However, the decision by certain local officials to release criminals out into the public has done more than just further inflame a tense political and cultural issues. These decisions have already had real world consequences.

A Utah man who was released from a halfway house last month was arrested just two days later, after he allegedly broke into a woman’s home and tied her up at knife point, an incident that was referenced in Hice’s letter.

“This is not a theoretical problem. On March 17, a man imprisoned for a parole violation and deemed ‘non-violent’ was released from detention in Utah as part of the State’s COVID-19 response,” Hice wrote. “Two days later he allegedly broke into a home, tied up the homeowner, and threatened to ‘cut her head off’ if she didn’t stop screaming and give him all her cash, credit cards, and PIN numbers.”

Complicating matters in New York City is how quickly the virus is spreading through law enforcement. More than 1,000 New York City police officers have contracted the virus, and 15% of the NYPD are currently out sick, according to The New York Post. The combination of law enforcement being sidelined and criminals being released from prison en masse would likely produce anarchic and chaotic results. Still, some left-wing advocacy groups and officials have seized on the opportunity to pursue their criminal justice agenda.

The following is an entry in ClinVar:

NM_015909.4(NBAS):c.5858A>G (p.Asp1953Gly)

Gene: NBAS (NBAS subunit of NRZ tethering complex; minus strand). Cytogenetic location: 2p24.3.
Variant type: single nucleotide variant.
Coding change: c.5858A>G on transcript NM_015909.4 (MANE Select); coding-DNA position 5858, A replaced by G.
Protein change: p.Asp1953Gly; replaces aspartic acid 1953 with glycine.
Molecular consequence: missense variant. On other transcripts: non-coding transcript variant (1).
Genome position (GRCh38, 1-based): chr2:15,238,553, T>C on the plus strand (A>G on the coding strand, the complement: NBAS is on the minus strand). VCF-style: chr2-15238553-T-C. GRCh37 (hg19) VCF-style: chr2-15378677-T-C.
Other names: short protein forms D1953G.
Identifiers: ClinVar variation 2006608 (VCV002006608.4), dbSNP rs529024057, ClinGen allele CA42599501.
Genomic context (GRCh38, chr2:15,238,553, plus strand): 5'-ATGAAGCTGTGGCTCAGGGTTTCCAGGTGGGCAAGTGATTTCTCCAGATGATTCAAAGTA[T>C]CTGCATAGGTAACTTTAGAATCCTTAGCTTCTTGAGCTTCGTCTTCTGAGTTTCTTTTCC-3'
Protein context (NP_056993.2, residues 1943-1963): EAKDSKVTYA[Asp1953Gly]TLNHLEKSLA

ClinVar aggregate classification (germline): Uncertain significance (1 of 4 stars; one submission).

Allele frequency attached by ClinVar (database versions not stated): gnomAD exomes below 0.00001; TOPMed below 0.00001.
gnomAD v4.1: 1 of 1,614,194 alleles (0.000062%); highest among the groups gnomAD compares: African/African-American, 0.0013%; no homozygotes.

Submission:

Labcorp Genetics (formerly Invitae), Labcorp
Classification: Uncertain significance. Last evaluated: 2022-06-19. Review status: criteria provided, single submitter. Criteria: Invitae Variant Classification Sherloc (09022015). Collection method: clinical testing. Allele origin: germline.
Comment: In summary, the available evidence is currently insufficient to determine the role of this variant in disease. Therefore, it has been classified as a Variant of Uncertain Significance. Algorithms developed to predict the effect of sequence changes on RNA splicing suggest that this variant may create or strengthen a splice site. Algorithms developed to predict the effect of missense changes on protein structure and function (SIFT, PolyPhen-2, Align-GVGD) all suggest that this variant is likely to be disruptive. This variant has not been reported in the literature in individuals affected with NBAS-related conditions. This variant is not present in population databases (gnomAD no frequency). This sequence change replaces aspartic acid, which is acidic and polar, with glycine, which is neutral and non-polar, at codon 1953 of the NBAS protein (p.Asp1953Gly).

A Fairfax county prosecutor is seeking to release dozens of criminals from Virginia Jails, while California granted early release to thousands of inmates. Meanwhile, the ACLU sent a letter to the Department of Justice last month demanding the release of certain criminals from prison.

“DOJ must direct the U.S. Marshals Service (USMS) to release any individuals in their custody who are particularly susceptible to coronavirus, such as the elderly and those with chronic health conditions,” they wrote.

The ACLU also announced a lawsuit against Immigration and Customs Enforcement (ICE) last week, demanding that they stop detaining illegal immigrants during the pandemic. However, not all government leaders are going along with that agenda. Republican Texas Gov. Greg Abbott announced an executive order over the weekend that prohibits violent criminals from being released from Texas jails.

“Releasing dangerous criminals in the streets is not the solution,” Abbott said.

While most people agree that extensive measures are necessary to ensure the safety of inmates, the juxtaposition of criminals being released onto the streets while law-abiding citizens are forced to stay in their homes comes across as shocking.

The opening up of jails comes at a time when ordinary Americans are being threatened with fines and jail time if they violate shut down orders. It comes at a time when liberal leaders are also using the pandemic as an opportunity to ban guns. It comes at a time when businesses are being forced to close, and religious leaders are being arrested for continuing to conduct services.

Most Americans support strong measures being taken by governments to combat the virus, but will they continue to be ok with their daily lives being criminalized, while actual criminals have their crimes excused? That’s the question both political leaders and citizens must grapple with.